Cordova Street, Vancouver, on July 1, 1904, a few weeks before the Maple Leaf was launched. Photo courtesy of Vancouver Archives.

by Maureen Gordon

1904 was a year of dramatic growth for the young city of Vancouver, BC — then just 18 years old.

The first cement sidewalks replaced wooden boards. The first auto dealership opened in town. New office blocks and neighbourhoods sprouted, and people moved in as soon as they were built.

And, the coast’s most expensive yacht slid down the ways and splashed into Coal Harbour: the SV Maple Leaf was born.

This is the year of her 110th anniversary. And it’s off to a great start with a superb gift from historian Michel Riberdy of the Buckingham Historical Society, just outside Ottawa, Ontario – who found these photographs of the Maple Leaf being built.

The SV Maple Leaf's incredibly strong hull being constructed, Vancouver Shipyard, 1904. Photo by Capt William Watts and donated to the Vancouver Archives. Thanks to historian Michel Riberdy.

A close-up. Note how the ship's frames (like "ribs") are very close together. Because she was one of the first ships with an external, lead keel (instead of internal ballast), her designers weren't certain how strong the hull needed to be to hold all that lead. So they over-built her, stronger than necessary. It's one of the reasons she is still an active ship. Photo by Capt William Watts donated to the Vancouver Archives. Thanks to Michele Riberdy.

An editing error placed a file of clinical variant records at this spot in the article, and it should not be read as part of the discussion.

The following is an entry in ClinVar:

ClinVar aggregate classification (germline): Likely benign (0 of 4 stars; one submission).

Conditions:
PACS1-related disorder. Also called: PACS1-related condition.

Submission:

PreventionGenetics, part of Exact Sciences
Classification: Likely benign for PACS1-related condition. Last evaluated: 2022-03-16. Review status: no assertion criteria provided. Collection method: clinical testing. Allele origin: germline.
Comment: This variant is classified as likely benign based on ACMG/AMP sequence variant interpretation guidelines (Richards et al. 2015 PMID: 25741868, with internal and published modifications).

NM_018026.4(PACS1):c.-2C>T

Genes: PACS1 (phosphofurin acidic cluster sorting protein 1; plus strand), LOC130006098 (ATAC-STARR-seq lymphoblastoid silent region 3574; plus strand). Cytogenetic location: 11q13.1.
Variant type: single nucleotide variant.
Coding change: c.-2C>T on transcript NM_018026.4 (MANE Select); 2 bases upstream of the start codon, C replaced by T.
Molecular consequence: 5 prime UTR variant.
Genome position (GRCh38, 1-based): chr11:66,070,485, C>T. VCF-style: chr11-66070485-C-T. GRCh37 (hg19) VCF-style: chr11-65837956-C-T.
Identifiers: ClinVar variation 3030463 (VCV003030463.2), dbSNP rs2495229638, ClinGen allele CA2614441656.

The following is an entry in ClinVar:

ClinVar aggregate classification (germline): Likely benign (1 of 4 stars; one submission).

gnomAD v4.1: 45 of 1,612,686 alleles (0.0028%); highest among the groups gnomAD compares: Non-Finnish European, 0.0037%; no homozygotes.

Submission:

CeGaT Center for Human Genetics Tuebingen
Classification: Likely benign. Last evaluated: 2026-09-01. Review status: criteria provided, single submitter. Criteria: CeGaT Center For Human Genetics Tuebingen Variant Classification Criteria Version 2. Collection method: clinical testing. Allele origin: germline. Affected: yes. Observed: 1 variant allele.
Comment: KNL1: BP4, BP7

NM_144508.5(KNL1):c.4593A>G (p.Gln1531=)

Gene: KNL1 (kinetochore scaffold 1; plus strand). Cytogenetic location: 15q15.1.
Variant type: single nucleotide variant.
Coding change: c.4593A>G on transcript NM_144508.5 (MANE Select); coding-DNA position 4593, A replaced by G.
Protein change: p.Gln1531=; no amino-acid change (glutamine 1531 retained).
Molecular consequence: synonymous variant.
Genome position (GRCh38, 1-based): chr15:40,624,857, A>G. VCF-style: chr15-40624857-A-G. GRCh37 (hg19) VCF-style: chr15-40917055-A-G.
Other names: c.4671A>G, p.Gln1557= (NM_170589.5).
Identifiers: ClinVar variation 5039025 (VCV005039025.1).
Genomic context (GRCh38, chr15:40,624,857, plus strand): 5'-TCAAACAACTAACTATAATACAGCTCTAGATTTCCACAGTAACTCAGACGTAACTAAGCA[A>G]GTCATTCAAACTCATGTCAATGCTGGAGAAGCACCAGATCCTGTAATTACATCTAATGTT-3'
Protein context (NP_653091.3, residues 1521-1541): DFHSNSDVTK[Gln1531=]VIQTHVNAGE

These new-to-us photographs are a treasure; in the 1920s a fire destroyed records in the shipyard and, as far as we know, the ship’s original plans and drawings were lost.

Our visit to Buckingham, seat of the MacLaren family, where Alexander MacLaren, first owner of the Maple Leaf, came from. (From left to right): Historian Michel Riberdy, John Bogie (grandson of Alex MacLaren), Maureen, Kevin, James MacLaren (great-nephew of Alex). Kevin is holding Alex MacLaren's captain's hat ...but that's a story for another time!

So, when Kevin and I were on a visit to Michel and the MacLaren family in Buckingham this winter, our jaws dropped to see these photographs. They are sort of like the Maple Leaf‘s long lost “baby pictures”.

The Maple Leaf near Vancouver, BC, circa 1904. It looks as if the MacLaren family is aboard in this photo. Photo courtesy of Tim Kenny.

A Short Illustrated History

Like to see more of the ship’s history? View this short, illustrated history of the Maple Leaf.

Next Installments on the History of the Maple Leaf
Throughout the year, we’ll share articles, photos, recollections, and facts from the ship’s history in our newsletters, blog and Facebook page. Stay tuned for more, including a picture of the real Alexander MacLaren….

We hope you enjoyed this first glimpse into the history of the remarkable schooner Maple Leaf.

Happy birthday to a great ship. Here’s to another 110 years!

Vancouver Shipyard, approx 1902. Courtesy Vancouver Archives.

Learn about cruising BC & Alaska aboard the Maple Leaf.